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Rim Lighting

Photography TipsHave you ever tried to use rim lighting? It's a great thing to know if you haven't learned yet, and here's a short refresher if you already know. When there's a light on the far side of someone, the light leaks through right around their head illuminating their hair or hat. Sometimes the line can be so crisp that it looks as though they're being cut out. Rim light is beautiful, and it adds a ton of visual interest to a photo. The real win here is taking an extra second to try and look around your environment for some kind of rim lighting. Don't settle for the light you're given, find better light. And also plan to show up during golden hour, instead of trying to do photoshop later and add in something fake. More about rim lighting from New York Institute Of Photography: https://www.nyip.edu/photo-articles/cameras-and-gear/what-is-rim-lighting

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How Does Exposure Work? – QPT 033

Don’t trust your camera to think for you. It’s not that hard to figure out how your camera’s brain works! I’ll explain it to you. Your camera is ALWAYS looking and aiming for a middle gray tone. Not a black, not a white, but a medium gray. When it thinks in auto, it’s trying to figure out whether it needs to be turned up or down, and it aims for that average gray to make that decision. Here’s the problem: if you shoot something that is mostly black, the camera is going to say “OH! It’s too dark. Turn it up” to aim for that middle gray but that’s not always the best decision because if the scene is mostly dark, you want it to show up as dark in the photo, you don’t want it turned up bright! If you shoot something that’s white or mostly white, your camera will want to turn it DOWN/DARKER, because again it’s aiming for that middle gray tone and thinks it’s too bright. EXPOSURE COMPENSATION is adding a bit of your own thought to the way the camera works. You’re telling the camera, do what you do automatically BUT I need you to aim a little brighter or darker. Don’t aim for that middle gray: aim higher, or aim lower. Here’s an example: bride on an altar in a dark church. She’s wearing bright white in the middle of a dark scene. The camera will see MOSTLY DARK, and think it needs to make the photo BRIGHTER, but that’s WRONG because then the bride will be too bright and you’ll lose detail and information and might not be able to distinguish her features any more. Here’s another example: shooting outside on a snowy day — bright bright bright, and reflecty-white everywhere. The camera […]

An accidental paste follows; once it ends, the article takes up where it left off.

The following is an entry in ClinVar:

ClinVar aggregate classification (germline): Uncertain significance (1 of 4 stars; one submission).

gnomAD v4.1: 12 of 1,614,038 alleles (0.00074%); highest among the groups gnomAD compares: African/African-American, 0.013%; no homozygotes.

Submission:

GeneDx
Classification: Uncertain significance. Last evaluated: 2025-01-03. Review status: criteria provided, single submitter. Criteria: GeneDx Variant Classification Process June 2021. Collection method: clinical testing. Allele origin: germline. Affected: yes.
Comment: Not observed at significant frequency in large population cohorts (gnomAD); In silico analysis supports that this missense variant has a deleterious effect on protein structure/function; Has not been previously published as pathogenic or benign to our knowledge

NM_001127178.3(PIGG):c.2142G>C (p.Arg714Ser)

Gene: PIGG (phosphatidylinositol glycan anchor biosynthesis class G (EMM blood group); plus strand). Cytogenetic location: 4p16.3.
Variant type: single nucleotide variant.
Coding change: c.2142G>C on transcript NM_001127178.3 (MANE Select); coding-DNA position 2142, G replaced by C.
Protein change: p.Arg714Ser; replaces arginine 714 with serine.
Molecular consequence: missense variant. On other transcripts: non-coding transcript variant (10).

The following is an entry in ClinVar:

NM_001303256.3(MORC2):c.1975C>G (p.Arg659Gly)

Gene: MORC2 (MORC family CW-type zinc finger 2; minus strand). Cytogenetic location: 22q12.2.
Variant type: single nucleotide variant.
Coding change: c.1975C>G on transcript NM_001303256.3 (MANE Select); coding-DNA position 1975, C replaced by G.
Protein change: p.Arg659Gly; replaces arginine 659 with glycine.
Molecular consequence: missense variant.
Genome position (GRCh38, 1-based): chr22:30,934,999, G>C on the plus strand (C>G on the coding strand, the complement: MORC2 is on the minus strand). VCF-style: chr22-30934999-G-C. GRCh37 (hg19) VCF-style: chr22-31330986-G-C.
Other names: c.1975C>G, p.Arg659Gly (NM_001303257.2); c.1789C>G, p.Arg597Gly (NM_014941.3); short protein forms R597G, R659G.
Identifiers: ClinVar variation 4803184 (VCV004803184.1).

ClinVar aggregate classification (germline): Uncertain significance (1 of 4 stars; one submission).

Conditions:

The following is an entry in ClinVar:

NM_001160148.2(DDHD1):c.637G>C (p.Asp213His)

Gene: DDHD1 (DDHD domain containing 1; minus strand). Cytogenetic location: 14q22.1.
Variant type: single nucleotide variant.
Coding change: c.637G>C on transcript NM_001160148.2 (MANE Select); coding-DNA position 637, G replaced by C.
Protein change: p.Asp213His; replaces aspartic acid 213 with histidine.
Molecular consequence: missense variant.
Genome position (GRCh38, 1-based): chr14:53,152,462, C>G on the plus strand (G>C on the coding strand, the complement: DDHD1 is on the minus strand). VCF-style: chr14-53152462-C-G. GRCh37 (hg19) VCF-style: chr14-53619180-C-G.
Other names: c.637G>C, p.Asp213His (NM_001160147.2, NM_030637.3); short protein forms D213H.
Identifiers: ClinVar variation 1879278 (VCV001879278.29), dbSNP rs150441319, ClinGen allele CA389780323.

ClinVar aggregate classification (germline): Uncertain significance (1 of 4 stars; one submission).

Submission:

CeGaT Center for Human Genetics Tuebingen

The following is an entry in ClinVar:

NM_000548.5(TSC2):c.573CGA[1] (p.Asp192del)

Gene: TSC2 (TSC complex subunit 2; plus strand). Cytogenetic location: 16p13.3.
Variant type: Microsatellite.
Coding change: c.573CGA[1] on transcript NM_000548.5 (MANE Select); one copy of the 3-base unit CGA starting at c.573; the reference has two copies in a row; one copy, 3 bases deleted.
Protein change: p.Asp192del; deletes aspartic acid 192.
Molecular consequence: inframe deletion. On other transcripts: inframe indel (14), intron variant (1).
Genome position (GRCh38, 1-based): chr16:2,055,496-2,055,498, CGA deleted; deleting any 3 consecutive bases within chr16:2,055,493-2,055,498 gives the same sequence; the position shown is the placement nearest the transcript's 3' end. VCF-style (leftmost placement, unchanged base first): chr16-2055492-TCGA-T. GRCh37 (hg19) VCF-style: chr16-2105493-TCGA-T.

QPT 020 – Back. Button. Autofocus.

Back-button auto-focus is where it’s at. You really really really need to learn about it. The main reason why you want back-button auto-focus is so that the shutter button will ALWAYS take a photo when you press it And then, you focus by pressing a different button on the back of the camera. Instead of the shutter button BOTH focusing and taking a photo. Especially with weddings, this is essential. Here’s a blog on improvephotography.com on how to set up back-button auto-focus! I use the AF-ON button. Some people use the exposure lock button. Styles of focus: One-Shot, AI-Servo, AI-Focus One-Shot means: The camera will focus on something once and then will never try to focus on anything else AI-Servo means: The camera will keep searching for focus continually. Focus doesn’t lock and stop. Focus keeps changing and tracking the subject. AI-Focus means: It will give you focus confirmation like One-Shot to tell you that you hit focus, but allows focus change if the subject moves. I use AI-Servo when people walk down the aisle, so that my focus is always tracking the moving subject. I use AI-Focus in most circumstances, when the people I’m shooting aren’t moving much. Also! You can set up your focus to respond differently. If you want your focus to react more slowly and not react immediately if something else comes in front of your subject, you can set that up. If you want the focus to react immediately when something new comes into frame, you can choose that as well.

Envisioning Before Shooting

Why do you need to envision your shot EVEN BEFORE you pick up your camera? Michelangelo and the statue David –when you’re carving with marble you don’t have a second chance He had to know what he was aiming for. So when he took something off, he knew ahead of time that it was the exact right thing I waste less space on my cards when I imagine the shot before I take the shot. Don’t depend on spray and pray. Crop the shot before you in your mind. Then put your camera up to your eye and match that vision Don’t be afraid to take time. Take 10-15 seconds to just think and envision. It’s important and it helps your client get the best images. This was a short one! Thanks for joining me. Please give me some feedback on the podcast! Either tweet me or put a review up on iTunes. Y’all are the best.